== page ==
Plans for the restoration of the Scheinbach Synagogue in Przemyśl, Poland and its transformation into a cultural center are facing new challenges, including structural damage to the building due to a leaking roof, reports Marla Raucher Osborn, a Warsaw-based member of the board of the Remembrance and Reconciliation Foundation, an American non-profit that restored the city’s surviving intact Jewish cemetery and hopes to convert the synagogue building into a Galician cultural center aimed at promoting Polish-Jewish-Ukrainian dialogue and education through historical, artistic, cultural, scientific, and religious events and exhibits.
R & R’s founder, Dr. John Hartman, visited Przemyśl earlier this month to check on the status of the Synagogue, located at 13 Słowackiego Street.
Built between 1910 and 1918, the synagogue was used as a stable by the Nazis, then a textile warehouse after WW2. Since the late 1960s it has housed the city’s public Library: the Library recently moved out to new premises. The building was restituted back to Jewish ownership (via the Foundation for the Preservation of Jewish Heritage, or FODŻ) in 2006; the city of Przemyśl has been paying rent on the building, and under the terms of its lease its obligations to pay rent and perform routine maintenance continue through 2016. (FODŻ leased the building to the City for a period of 20 years, with the option to terminate early, which the City exercised, hence the 2016 termination date.)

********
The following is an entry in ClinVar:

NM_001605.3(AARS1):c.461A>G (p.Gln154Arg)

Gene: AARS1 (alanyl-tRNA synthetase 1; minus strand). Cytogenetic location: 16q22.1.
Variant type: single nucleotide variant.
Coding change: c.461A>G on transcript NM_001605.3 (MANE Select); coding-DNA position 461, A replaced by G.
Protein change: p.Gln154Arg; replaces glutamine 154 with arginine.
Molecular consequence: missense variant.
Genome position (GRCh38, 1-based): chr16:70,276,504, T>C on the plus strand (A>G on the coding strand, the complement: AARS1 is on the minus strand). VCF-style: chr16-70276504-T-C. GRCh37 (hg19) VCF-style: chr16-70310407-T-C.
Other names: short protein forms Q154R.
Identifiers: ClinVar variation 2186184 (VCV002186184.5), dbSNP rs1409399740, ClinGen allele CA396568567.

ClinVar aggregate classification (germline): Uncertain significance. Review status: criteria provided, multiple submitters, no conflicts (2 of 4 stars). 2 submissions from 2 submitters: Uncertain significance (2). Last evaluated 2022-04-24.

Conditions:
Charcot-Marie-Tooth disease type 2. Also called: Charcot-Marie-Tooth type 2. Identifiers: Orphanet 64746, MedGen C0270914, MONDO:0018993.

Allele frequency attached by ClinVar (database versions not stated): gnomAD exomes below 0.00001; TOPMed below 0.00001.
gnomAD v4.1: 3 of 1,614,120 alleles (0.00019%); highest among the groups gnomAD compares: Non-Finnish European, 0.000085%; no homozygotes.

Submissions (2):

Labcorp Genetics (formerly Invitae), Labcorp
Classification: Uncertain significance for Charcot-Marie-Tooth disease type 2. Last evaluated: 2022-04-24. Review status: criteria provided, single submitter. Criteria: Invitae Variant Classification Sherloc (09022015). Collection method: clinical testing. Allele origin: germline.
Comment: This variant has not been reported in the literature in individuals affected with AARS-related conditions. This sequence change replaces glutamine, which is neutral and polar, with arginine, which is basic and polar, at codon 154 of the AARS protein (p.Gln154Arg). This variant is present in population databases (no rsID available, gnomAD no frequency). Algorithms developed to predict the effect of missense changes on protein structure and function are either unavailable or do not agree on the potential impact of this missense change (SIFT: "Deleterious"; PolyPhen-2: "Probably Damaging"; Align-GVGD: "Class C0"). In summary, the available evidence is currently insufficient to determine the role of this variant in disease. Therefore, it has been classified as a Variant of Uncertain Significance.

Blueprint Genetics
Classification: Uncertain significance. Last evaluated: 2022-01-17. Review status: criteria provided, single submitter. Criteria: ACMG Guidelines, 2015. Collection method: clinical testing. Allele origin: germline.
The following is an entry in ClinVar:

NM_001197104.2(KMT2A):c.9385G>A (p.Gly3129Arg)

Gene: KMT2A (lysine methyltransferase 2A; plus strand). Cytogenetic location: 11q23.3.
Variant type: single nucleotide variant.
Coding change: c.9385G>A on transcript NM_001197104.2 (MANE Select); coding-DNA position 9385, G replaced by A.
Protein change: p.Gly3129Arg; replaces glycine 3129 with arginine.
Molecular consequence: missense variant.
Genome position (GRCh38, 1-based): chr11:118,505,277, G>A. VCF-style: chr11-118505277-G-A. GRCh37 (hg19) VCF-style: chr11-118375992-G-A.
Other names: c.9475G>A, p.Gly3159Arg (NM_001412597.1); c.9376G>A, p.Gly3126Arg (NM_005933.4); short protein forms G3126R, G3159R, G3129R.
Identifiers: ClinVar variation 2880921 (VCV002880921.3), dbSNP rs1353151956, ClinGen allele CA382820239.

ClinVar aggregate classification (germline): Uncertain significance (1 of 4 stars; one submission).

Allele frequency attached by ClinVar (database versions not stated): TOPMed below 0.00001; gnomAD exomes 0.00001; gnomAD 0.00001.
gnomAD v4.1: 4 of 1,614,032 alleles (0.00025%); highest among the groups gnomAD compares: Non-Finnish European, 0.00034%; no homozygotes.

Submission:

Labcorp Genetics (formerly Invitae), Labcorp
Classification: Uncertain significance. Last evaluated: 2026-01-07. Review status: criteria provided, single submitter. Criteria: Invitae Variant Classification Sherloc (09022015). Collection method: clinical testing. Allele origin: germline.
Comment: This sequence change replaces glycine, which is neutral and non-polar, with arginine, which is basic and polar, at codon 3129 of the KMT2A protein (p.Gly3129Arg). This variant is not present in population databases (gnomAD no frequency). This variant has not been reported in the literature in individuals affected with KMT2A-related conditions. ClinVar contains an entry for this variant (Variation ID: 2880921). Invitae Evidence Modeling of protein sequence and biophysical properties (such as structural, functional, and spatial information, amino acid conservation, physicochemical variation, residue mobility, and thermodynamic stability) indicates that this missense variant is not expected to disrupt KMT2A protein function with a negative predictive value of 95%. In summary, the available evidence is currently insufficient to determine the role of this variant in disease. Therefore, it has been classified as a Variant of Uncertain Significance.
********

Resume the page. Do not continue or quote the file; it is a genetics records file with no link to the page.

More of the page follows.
Unfortunately, what Dr. Hartman discovered during a tour of the vacant building with the Library Director and on-site custodian, was that roof leaks over successive rainy seasons [have] caused damage on some parts of the upper floors. Roof repairs were last performed by a professional in 1997 to the wood frame and tin covering. According to Dr. Hartman, water has been coming into the attic for some time, which the City attempted to minimize by placing black plastic sheeting along the attic edges. This apparently did not adequately do the job, and water was still getting in. Following a visual inspection from outside the building, Dr. Hartman also [said] that there appeared to be problems with the metal flashing around the roof edges [and] this too may have contributed to the water damage in the interior. The acid from pigeon droppings, eating away at the wood, may also be a contributory factor. Fortunately, the ground floor of the building appears to be in relatively good condition and unaffected.
At a meeting at the office of FODŻ in Warsaw:
It was agreed that hiring a professional engineer to survey the extent of the water damage to the building (and perhaps uncover other maintenance issues) must be given top priority. This, of course, requires money which neither R&R nor FODZ currently has. Nor are there funds to make the repairs once the engineer’s report is made and submitted.